Wild Victorian New Year’s Eve Party Hosted In Dinosaur’s Belly

It was one of the most coveted invitations to a New Year’s Eve Party on December 31, 1853. Only a few (20+) guests received the hand made invites. All were “celebrity” scientists of the day. Why such a small, intimate affair? Space was limited because the wild Victorian New Year’s Eve Party was hosted in the belly of a dinosaur. Only so many could fit.

The invitation read: “Mr. Waterhouse Hawkins requests the honour of (guest’s name) at dinner in the mould of the Iguanodon at the Crystal Palace on Saturday Evening December the 31st at five o’ clock 1853. An answer will oblige.”

Banquet In The Belly Of Iguanodon, A Crystal Palace Dinosaur

The Crystal Palace Dinosaurs  were a series of 33 life-sized sculptures of prehistoric mammals for Crystal Palace Park. They were to be placed in a geological time trail and lead mine. The park was created when the Crystal Palace was moved from the site of The Great Exhibition of 1851 to its new “permanent” location.

Renowned Victorian animal artist Benjamin Waterhouse Hawkins created the sculptures under the direction of Sir Richard Owen with the most advanced scientific knowledge of the time.

Professor Owen marveled at the remains being uncovered at the time in southern England. He called them “terrible lizards.” He categorized a number of distinctive features shared by them and assigned them their own taxonomic group. He called it “Dinosauria.”

These first sculptures of dinosaurs ever created even predated On The Origin Of The Species by Charles Darwin by six years.

Stylish Victorian New Year’s Eve Party “Fun In A Fossil”

Publications played with the outlandish Victorian New Year’s Eve Party for days. The headline in Punch magazine read “Fun In A Fossil.”

On January 7, 1854, the Illustrated London News published the famous drawing by Benjamin Waterhouse Hawkins. It is now preserved at Drexel University in the Academy of Natural Sciences.

The drawing depicts a group of men in formal attire sitting around a large banquet table. The table sits inside the mould of the 30-ton, 30-foot long Iguanodon, which is covered by a large tent that’s lit by an enormous chandelier. Stairs to a stage surrounding the Iguanodon allow guests and waiters access.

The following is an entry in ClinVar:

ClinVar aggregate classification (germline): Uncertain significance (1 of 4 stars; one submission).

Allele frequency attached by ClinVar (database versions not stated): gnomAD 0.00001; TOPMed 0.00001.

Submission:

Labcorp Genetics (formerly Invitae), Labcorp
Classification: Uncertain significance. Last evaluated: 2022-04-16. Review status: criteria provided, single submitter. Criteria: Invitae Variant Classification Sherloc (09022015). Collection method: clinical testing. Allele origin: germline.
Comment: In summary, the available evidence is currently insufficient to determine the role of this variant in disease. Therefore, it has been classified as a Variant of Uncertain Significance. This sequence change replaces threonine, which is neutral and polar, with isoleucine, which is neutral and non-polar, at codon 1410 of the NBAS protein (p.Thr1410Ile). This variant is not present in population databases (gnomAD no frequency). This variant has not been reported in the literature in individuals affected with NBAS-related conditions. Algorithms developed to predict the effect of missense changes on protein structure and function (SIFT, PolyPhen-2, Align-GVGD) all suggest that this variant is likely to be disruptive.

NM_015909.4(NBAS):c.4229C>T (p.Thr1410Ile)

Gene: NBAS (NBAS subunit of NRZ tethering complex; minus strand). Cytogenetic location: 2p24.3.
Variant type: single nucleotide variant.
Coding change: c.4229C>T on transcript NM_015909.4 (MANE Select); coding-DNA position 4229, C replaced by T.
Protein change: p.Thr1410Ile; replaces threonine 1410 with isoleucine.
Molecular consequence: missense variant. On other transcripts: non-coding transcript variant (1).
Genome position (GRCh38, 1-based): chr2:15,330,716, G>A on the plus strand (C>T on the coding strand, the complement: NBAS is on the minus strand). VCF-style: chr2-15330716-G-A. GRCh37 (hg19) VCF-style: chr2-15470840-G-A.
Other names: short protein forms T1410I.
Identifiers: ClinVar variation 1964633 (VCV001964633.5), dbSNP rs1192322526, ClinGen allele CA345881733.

Four plaques in the drawing honor famous guests. They were paleontologists: William Buckland (megalosaurus); Georges Cuvier (Pterodactyle, Megatherium and more); Gideon Mantell (Iguanodon, Hyaeolosaurus) and Richard owen. Much was made out of the fact that Owen was seated where the Iguanodon’s brain would be located.

Famous Paleontologists Went Wild At Victorian New Year’s Eve Party

The press said the Victorian New Year’s Eve Party got a bit out of hand. The banquet went on until well after midnight. According to Friends of Crystal Palace Dinosaurs (FCPD), the eight-course dinner was a spectacular affair.

Maybe you will get some ideas from the menu for your own Victorian New Year’s Eve Party.

Soups: Mock Turtle, Julien, Hare

Fish: Cod and Oyster Sauce, Fillets of Whiting, Turbot à l’Hollandaise

Removes: Roast Turkey, Ham, Raised Pigeon Pie, Boiled Chicken and Celery Sauce

Entrées: Cotolettes de Moutonaux Tomates, Currie de Lapereaux au riz, Salmi de Perdrix, Mayonnaise de filets de Sole

Game: Pheasants, Woodcocks, Snipes

Sweets: Macedoine Jelly, Orange Jelly, Bavaroise, Charlotte Russe, French Pastry, Nougat à la Chantilly, Buisson de Meringue aux [Confiture ?]

Dessert: Grapes, Apples, Pears, Almonds and Raisins, French Plums, Pines, Filberts, Walnuts &c, &c

Wines: Sherry, Madeira, Port, Moselle, Claret

You Can Visit The Crystal Palace Dinosaurs Today

Twenty-nine of the original sculptures still exist.  Friends of Crystal Palace Dinosaurs offer detailed information on the Hawkins’ great sculptures and how you can see them today.

Wishing you a year filled with fabulous friends and famous parties.

Racing Nellie Bly
Victorian Secrets From Footnotes In History
Know The Past To Invent The Future

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